And so you get used to it: the terror of potentially romantic interaction; the pain of seeing people that you think you'd be so right with when you know that in all probability you're wrong, and that's a mistake you can't afford; the fact that you will spend your life watching other people enjoy a happiness you'll never feel again. You get used to it, and you hope that one day you can even make your peace with it, and you work as hard as you damn well can on making sure you never let the experience turn you into some horrible, shrivelled up old puritan arsehole who hates the thought of anybody having fun.

Oh, I don't know. In the grand scheme of things 'not being able to have the sex' doesn't really figure in the top 100 in a world where you can have your house blasted to shit by people who will then give you a pamphlet about Jebus; and it isn't as if there aren't many, many pleasures in life besides the old thirty seconds of squelching noises (I'm listening to one of the most orgasmic non-sex-related things I've ever experienced, John Adams' 'A Short Ride in a Fast Machine' even as I'm typing this). Besides, given the way my life keeps twisting itself into odd new shapes at the moment, for all we know next week will find me desperately trying to type out a blog entry using only my big toe, while being thrown brutally around some kind of sex-dungeon by a posse of Amazon Love Titans. Hope, as they say, springs eternal; though on the other hand, hope can be crueller than resignation. And , on that vaguely Soviet note, goodnight for now. My next blog entry will be more of the usual ranting, I'm sure. I just felt a need to get this off my chest. You can make up your own joke about me doing that in the absence of someone wanting to get on it.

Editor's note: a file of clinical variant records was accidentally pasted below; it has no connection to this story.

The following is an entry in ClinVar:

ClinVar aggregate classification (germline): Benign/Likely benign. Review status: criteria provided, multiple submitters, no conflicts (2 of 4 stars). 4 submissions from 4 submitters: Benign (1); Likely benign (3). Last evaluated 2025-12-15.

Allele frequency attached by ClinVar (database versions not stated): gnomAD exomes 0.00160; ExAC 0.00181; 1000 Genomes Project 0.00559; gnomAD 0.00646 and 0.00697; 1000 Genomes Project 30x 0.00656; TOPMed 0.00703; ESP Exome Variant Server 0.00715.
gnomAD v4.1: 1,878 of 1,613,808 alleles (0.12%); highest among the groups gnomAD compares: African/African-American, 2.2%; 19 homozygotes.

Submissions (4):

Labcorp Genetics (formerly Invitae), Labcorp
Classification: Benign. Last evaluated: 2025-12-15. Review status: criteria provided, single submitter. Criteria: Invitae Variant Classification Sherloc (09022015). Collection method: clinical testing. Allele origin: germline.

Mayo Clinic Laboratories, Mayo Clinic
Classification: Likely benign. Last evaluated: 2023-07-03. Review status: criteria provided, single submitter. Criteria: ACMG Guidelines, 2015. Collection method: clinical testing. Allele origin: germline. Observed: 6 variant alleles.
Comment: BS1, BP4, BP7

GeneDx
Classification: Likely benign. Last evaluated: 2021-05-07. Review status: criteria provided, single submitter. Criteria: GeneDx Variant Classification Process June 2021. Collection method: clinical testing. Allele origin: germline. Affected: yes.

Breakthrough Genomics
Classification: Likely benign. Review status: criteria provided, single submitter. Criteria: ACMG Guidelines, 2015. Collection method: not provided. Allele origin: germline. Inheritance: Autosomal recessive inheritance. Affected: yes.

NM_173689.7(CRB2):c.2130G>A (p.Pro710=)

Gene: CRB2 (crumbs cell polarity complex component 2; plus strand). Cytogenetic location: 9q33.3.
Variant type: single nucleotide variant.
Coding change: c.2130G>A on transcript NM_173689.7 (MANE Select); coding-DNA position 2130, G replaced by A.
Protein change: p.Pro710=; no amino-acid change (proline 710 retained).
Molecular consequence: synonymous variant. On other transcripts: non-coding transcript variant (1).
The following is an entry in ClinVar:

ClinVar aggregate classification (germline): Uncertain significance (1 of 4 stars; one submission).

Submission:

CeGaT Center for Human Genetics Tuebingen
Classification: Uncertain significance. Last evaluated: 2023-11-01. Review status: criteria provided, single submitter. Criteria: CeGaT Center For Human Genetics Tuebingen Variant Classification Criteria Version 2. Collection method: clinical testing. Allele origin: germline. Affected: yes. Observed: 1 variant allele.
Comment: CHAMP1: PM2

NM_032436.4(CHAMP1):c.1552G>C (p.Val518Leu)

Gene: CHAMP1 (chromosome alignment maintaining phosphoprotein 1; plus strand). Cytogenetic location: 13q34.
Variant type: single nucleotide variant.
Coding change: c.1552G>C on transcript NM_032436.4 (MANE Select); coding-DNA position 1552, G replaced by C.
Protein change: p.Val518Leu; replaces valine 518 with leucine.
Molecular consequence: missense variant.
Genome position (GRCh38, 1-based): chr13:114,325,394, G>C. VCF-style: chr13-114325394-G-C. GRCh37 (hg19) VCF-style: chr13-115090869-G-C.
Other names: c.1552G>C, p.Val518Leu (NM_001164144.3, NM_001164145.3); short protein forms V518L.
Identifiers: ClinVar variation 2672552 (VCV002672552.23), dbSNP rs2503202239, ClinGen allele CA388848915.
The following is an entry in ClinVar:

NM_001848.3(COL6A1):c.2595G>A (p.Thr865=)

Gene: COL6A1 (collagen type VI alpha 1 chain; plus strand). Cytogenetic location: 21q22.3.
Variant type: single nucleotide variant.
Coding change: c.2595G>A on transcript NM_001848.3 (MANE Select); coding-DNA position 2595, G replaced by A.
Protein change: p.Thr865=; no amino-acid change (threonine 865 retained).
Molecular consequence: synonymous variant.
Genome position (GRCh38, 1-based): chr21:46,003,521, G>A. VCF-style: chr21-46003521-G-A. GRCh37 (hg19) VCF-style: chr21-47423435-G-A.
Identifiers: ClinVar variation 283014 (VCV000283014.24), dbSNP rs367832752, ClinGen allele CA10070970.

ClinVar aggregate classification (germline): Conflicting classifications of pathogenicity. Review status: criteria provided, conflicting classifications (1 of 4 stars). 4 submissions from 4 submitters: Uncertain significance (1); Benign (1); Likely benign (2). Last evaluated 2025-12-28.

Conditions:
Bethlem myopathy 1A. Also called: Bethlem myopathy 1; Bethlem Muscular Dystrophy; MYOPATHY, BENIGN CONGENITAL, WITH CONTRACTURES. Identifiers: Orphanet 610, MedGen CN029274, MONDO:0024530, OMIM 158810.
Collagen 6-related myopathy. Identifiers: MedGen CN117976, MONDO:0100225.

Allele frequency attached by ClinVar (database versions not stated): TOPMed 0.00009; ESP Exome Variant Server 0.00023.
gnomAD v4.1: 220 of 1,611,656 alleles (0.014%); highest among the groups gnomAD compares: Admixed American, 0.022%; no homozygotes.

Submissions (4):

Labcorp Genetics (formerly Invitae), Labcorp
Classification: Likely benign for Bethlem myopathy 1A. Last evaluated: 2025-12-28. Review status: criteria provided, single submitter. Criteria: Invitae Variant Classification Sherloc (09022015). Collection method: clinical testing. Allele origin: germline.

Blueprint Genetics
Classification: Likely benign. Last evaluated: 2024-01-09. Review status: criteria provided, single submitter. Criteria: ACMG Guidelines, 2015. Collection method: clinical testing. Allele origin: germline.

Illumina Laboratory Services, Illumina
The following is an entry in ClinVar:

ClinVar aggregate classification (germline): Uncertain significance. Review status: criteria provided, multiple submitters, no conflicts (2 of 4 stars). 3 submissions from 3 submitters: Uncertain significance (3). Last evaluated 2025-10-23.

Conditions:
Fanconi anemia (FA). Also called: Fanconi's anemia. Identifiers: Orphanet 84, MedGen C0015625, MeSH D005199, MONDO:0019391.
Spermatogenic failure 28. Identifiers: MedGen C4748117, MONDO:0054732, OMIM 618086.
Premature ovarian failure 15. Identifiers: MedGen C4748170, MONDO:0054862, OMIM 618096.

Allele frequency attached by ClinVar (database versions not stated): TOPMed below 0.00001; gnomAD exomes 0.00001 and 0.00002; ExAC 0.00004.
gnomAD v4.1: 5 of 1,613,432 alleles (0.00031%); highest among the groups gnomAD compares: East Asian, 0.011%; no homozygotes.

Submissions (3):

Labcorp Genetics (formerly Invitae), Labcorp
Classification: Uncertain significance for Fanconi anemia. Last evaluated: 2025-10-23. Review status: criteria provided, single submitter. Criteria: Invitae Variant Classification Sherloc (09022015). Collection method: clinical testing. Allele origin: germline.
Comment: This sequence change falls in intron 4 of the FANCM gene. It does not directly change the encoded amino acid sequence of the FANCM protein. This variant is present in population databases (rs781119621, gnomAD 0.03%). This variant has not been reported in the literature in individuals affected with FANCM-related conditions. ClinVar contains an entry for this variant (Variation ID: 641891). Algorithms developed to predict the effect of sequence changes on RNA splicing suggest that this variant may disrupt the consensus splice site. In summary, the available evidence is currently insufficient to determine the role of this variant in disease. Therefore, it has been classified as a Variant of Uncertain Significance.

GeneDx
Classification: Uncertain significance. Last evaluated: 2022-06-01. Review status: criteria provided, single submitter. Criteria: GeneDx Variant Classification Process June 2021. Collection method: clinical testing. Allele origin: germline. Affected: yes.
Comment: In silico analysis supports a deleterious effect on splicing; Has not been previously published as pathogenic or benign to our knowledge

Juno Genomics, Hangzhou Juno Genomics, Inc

Sunday, 22 August 2010

Why do the spacemen always have guns?

Lazy day today, mainly spent watching old episodes of Babylon 5 with a friend. FX seem to be running the series on permanent loop, which can be disorienting. Last time I saw any of it, I caught a snatch of an episode from the disappointing last season. This time, we were lucky enough to come across a bunch of eps from the end of Season 4, the whole 'liberation-of-Earth' thing, which was much more enjoyable, even if I did find myself trying to remember whether or not this occurs before or after the defeat of the Shadows, but it set me thinking about an odd thing about sci-fi TV shows. Specifically, why are so many about the millitary?